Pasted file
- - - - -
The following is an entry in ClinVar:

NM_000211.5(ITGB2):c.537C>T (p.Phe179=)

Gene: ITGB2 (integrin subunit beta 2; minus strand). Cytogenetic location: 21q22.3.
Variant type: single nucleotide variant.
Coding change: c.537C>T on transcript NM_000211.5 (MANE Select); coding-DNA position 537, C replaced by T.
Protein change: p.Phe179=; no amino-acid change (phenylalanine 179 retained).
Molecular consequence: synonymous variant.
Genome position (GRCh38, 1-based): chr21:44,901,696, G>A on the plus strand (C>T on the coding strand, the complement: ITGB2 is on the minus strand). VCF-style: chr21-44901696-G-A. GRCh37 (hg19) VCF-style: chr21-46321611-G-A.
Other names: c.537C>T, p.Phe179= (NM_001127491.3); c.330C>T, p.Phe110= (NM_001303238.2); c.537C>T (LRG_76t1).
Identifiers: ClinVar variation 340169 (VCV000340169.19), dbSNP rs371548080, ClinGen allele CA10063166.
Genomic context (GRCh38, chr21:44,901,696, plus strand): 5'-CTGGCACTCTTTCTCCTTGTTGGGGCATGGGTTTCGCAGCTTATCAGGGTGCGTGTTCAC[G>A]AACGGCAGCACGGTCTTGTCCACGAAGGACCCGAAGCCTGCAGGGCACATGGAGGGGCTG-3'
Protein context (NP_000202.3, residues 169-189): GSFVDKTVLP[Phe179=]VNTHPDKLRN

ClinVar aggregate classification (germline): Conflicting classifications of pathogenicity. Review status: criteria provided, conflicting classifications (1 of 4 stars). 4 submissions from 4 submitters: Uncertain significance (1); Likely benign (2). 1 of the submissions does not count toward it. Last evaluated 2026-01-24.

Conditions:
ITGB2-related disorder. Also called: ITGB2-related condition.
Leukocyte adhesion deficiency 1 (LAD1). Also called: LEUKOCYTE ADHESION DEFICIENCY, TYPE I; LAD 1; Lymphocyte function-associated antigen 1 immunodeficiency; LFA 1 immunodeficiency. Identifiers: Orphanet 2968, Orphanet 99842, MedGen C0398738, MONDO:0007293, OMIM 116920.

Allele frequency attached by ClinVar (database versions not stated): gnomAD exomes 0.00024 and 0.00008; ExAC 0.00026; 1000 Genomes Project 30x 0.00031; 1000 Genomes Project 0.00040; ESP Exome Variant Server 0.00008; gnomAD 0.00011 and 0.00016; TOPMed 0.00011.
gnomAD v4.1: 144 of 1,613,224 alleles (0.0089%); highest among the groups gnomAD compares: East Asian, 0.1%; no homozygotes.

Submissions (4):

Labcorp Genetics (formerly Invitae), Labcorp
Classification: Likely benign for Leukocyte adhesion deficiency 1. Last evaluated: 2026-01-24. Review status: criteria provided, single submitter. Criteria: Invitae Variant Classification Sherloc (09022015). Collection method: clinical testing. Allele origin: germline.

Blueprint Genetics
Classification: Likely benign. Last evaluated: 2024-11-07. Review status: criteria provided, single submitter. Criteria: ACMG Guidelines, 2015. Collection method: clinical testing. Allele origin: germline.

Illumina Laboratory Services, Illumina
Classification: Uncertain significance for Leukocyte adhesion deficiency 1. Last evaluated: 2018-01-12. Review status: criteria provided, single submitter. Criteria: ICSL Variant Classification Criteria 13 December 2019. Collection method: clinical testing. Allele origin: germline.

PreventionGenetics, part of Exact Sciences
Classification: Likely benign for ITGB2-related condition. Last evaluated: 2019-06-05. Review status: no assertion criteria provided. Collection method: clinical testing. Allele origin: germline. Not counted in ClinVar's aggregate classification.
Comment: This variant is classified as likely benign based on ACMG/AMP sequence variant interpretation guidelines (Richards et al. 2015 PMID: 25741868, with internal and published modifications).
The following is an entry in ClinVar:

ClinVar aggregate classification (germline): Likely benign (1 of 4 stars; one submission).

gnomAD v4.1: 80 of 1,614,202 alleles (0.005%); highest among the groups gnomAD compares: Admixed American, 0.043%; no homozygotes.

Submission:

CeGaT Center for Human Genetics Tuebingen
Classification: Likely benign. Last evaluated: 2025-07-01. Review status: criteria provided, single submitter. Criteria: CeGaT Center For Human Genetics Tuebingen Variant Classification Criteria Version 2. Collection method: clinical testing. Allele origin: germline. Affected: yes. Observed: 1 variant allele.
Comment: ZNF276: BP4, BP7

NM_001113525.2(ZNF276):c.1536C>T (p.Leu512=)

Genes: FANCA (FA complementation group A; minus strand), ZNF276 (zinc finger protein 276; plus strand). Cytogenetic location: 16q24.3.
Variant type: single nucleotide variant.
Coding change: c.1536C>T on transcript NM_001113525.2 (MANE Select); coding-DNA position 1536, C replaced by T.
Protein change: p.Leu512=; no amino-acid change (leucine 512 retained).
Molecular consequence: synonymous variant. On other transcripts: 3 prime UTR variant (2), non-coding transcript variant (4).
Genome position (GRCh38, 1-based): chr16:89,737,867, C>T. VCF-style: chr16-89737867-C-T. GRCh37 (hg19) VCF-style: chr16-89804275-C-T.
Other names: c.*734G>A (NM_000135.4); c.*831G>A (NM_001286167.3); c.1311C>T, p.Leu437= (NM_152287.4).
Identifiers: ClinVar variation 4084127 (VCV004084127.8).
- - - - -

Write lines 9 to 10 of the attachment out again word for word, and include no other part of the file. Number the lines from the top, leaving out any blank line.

Other names: c.537C>T, p.Phe179= (NM_001127491.3); c.330C>T, p.Phe110= (NM_001303238.2); c.537C>T (LRG_76t1).
Identifiers: ClinVar variation 340169 (VCV000340169.19), dbSNP rs371548080, ClinGen allele CA10063166.